He saw the little Busbee girl go by on the arm of young Willett Cross. How that girl had sprouted up ! She had been a baby two years ago.

He saw others go by, some changed, some untouched by two years. And just before six o’clock he took his hat and went down to the building where Laura worked.

FIVE minutes later Laura came down.

She stopped in the doorway and looked about for him. She was thinner and looked a little tired, but otherwise she was unchanged. The same Laura. Graham’s heart leaped as she came down the steps and they approached each other.

“Why, Graham!” she cried, “you look so different. I mean ... I don’t know. But you’re so different.”

“Older,” Graham smiled. “Maybe a little wiser, maybe not. But let’s not talk about me. I want to hear about you. That’s more important.”

They walked down the street.

“Oh, there isn’t much to tell,” she said. “Things don’t happen here, you know.”

They went to a quiet restaurant where the food was good. Only then did Graham see. When Laura put her hands on the table, he saw the ring, a diamond that glanced coldly at him. His heart sank.

“You’re engaged, Laura,” he said.

She nodded, not looking at him.

“To Aleck Smith,” she replied, and then the waiter brought their dinner.

Something rose in Graham’s throat. Aleck Smith! Perhaps he should have expected that—but Aleck Smith was a brute. Laura wasn’t for a man like him. But what could he do? You couldn’t tell a girl that her man was a rotter. Laura knew enough to make up her own mind. If Aleck was her choice, why, that was all there was to it. Anyone who said anything against him was probably jealous —that was it. Graham Barry was jealous and knew it sanely and was at last trying to make allowances for Aleck Smith. Aleck had been driven to what he had done by fierce jealousy; had lost his head.

Graham was charitable in these moments, looking at Laura across the table. Sweet-faced and desirable she was. Who could blame anyone for fighting for her? Who could blame anyone for wanting even to exterminate anyone who might approach to take her away?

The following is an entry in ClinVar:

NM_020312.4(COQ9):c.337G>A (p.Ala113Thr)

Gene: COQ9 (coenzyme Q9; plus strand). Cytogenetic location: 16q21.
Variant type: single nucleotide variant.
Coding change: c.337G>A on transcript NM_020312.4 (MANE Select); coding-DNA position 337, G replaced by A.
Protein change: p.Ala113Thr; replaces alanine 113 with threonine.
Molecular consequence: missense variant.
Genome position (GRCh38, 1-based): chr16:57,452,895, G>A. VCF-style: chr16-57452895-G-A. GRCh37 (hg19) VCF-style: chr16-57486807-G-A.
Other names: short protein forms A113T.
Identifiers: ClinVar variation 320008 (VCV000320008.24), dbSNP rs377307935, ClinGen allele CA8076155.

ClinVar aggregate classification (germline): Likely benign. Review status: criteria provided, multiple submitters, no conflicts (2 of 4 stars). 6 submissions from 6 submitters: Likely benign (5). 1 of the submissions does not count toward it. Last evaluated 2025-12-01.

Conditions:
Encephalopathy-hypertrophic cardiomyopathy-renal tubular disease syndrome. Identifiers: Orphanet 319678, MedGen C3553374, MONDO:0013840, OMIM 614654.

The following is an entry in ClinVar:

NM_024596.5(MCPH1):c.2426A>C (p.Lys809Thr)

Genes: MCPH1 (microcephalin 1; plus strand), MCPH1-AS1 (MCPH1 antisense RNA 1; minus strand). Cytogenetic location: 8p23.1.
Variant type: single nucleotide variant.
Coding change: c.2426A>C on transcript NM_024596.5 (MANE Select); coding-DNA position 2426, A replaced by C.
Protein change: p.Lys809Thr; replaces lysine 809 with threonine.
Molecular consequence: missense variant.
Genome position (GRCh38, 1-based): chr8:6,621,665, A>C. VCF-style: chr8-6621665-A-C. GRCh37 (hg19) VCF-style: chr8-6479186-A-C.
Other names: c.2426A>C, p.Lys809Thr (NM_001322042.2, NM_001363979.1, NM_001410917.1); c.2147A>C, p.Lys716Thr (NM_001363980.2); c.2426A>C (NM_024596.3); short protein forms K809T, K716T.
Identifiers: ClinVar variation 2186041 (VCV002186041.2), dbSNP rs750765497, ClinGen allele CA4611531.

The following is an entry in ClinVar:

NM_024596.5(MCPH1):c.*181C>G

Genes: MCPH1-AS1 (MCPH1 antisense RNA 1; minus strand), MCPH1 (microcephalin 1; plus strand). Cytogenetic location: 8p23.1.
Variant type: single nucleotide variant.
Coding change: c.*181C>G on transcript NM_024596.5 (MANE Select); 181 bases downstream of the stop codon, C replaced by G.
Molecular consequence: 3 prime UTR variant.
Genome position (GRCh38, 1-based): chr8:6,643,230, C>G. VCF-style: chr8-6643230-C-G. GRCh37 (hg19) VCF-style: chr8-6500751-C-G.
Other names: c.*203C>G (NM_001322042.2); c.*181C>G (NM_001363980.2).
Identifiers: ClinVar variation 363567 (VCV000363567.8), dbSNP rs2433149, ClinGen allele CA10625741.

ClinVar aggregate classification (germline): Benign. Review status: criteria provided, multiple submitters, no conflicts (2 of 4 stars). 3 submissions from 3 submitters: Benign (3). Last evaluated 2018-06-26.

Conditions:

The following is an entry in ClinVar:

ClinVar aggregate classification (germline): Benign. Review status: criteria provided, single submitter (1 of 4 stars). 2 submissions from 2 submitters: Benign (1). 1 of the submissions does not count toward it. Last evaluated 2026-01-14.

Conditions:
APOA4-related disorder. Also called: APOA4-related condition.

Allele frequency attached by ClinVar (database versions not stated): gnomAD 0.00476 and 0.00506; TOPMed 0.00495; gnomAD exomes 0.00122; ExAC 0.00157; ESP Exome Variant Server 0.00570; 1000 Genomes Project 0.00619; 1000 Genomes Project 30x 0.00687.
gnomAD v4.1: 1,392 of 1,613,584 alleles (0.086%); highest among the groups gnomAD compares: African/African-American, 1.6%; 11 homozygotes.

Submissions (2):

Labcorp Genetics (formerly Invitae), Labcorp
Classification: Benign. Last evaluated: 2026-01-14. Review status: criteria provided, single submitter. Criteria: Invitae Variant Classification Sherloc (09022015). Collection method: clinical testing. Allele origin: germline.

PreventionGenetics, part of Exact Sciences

Thus poor sentimental Graham thought, feasting starved eyes on the girl he had lost.

“You’re going to be awfully happy, Laura,” he said to her, because he could not say what he was thinking. “You deserve to be.”

“Thank you, Graham,” she replied, contemplating that hungry look in his eyes which he could not manage to hide.

Then she saw Naya’s ring on his finger; that odd ring with the raised Japanese characters.

“What a strange ring!” she exclaimed. “What do the characters mean?”

Graham stretched his hand across the table so that she might examine the ring more closely.

“Mr. Matsuro, my employer, gave it to me,” he said. “It’s a symbol of proficiency in the gentle art of the Japanese —jiu-jitsu.”

“How thrilling!” Laura said. “But it’s awfully dangerous, isn’t it, Graham?”

“Only to its enemies,” he smiled.

After dinner he strolled home with her. Aleck, Laura said, was working late that night. Graham was with her till eleven o’clock, lingering, taking all that he could get of her sweetness and charm, for it was perhaps the last time he would see her before she married Aleck. Graham had nothing now to keep him in Fareborough any longer, and nothing to bring him back in the future.

During all of their talk, nothing was said about Graham’s sudden departure from Fareborough two years before. What Laura thought about it Graham didn’t venture to ascertain.

When eleven o’clock came, he stood on her doorstep, holding one of her hands in both of his and bidding her good-by. It wasn’t easy to break away. She knew that something was hurting him and when at last he whispered his final good night and went down the steps, she stood looking after him with an uncontrollable moisture rising and brimming in her eyes.